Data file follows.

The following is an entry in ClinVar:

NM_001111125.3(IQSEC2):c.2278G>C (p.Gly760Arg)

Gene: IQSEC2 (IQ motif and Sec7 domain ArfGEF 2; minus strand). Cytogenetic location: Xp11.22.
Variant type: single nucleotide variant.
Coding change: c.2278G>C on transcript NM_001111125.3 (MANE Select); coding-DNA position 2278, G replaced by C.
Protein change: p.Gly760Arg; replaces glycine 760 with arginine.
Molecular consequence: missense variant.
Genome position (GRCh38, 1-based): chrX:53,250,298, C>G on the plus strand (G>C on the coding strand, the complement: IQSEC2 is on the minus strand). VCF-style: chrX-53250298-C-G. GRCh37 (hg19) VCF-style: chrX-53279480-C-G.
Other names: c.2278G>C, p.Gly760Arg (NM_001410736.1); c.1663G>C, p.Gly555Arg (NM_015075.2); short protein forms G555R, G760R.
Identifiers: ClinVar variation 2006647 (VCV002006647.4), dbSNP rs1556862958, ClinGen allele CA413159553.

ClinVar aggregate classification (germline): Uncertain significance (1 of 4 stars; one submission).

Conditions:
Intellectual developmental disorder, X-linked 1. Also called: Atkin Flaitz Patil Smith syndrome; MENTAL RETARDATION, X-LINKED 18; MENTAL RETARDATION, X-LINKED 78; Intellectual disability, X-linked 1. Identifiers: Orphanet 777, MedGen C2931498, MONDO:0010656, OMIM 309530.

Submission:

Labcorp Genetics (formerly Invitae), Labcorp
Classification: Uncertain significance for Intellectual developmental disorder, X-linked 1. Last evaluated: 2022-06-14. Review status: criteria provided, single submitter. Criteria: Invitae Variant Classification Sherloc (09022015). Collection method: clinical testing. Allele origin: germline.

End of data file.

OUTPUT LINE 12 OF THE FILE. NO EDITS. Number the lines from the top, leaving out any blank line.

Conditions: